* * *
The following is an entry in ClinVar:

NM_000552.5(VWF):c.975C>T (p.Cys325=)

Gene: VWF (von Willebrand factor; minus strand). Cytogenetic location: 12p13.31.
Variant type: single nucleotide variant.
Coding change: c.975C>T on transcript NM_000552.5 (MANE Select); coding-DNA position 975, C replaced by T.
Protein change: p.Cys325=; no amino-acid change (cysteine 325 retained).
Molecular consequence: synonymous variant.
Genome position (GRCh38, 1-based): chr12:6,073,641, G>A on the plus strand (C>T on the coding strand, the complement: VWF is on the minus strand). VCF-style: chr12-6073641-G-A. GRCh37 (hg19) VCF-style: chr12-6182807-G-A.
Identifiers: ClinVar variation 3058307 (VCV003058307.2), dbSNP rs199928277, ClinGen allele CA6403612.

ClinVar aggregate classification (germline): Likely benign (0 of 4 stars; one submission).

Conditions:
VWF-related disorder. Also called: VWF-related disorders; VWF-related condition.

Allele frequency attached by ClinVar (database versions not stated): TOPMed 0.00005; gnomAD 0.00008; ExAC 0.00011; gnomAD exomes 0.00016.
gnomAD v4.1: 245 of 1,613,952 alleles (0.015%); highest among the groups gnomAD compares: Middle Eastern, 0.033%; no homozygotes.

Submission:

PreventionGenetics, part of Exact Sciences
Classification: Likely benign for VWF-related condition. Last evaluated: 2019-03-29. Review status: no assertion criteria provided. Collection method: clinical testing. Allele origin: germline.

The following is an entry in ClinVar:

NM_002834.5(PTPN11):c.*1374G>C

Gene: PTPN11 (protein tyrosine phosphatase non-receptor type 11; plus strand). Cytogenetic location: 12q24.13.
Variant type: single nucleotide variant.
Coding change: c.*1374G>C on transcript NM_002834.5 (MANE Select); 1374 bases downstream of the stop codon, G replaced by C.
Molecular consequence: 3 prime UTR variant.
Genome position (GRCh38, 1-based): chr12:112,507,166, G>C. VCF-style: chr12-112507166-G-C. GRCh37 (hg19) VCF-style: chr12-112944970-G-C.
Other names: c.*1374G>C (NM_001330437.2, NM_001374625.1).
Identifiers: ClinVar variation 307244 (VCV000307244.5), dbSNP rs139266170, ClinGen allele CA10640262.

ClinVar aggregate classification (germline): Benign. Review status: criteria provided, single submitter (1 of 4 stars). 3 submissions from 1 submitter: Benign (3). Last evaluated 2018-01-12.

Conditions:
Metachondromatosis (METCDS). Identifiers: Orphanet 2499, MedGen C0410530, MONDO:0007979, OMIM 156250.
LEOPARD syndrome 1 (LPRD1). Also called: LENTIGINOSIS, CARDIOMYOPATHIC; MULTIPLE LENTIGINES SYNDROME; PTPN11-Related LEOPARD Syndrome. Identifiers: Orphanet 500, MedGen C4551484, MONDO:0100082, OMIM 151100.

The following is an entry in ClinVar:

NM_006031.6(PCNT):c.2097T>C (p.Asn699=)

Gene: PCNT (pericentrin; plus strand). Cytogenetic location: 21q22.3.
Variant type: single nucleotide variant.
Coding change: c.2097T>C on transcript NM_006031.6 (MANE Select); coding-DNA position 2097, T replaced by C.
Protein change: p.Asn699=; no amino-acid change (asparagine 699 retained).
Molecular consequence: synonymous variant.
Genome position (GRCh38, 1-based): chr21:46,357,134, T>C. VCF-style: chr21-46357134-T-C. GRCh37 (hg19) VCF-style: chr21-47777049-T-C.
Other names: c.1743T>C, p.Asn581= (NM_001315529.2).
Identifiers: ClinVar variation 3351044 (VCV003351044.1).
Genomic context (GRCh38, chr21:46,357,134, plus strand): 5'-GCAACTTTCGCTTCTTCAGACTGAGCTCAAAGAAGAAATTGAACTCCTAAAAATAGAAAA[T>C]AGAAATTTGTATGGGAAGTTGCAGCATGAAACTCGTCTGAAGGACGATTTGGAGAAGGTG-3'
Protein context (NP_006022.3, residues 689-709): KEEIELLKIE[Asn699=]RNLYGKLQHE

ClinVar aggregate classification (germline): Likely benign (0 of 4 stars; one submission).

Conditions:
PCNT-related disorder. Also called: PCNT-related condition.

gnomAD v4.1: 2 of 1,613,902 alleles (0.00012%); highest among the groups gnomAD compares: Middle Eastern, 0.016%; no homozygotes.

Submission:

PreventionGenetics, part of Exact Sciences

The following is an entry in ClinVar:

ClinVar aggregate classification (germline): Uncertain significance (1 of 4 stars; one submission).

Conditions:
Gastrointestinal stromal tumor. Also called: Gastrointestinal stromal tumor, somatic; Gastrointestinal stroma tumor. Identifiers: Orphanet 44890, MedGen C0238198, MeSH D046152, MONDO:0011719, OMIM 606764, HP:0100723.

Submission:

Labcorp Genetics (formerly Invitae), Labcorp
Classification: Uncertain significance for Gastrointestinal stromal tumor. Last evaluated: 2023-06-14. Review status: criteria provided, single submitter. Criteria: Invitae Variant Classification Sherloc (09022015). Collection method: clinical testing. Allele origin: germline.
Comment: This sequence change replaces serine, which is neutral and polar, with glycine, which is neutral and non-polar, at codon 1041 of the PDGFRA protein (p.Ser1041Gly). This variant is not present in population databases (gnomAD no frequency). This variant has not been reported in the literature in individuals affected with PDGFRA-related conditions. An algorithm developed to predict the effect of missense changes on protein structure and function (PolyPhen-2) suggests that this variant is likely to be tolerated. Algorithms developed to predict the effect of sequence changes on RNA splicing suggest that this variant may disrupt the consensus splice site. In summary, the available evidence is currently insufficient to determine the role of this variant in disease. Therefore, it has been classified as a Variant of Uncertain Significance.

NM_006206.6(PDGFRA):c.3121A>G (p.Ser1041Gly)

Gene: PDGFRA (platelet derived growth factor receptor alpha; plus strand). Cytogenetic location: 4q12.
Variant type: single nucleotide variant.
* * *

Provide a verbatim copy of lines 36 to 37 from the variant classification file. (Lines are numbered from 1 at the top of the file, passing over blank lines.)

Protein change: p.Asn699=; no amino-acid change (asparagine 699 retained).
Molecular consequence: synonymous variant.